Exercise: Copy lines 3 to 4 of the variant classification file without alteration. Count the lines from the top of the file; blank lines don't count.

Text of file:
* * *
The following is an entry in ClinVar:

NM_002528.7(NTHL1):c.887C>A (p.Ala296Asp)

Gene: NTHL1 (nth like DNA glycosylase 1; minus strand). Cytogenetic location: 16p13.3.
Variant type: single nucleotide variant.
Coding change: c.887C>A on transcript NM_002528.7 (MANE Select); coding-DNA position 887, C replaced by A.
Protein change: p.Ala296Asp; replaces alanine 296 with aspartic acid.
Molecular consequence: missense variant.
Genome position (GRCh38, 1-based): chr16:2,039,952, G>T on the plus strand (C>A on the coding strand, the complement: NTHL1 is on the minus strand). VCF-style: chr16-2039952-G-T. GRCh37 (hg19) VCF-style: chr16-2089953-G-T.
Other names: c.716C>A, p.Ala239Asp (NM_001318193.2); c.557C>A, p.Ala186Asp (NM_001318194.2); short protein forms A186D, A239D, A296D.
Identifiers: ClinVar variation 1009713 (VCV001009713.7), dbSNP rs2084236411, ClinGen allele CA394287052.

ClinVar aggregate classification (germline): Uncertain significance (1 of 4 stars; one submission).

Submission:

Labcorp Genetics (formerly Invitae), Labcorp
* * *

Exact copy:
Gene: NTHL1 (nth like DNA glycosylase 1; minus strand). Cytogenetic location: 16p13.3.
Variant type: single nucleotide variant.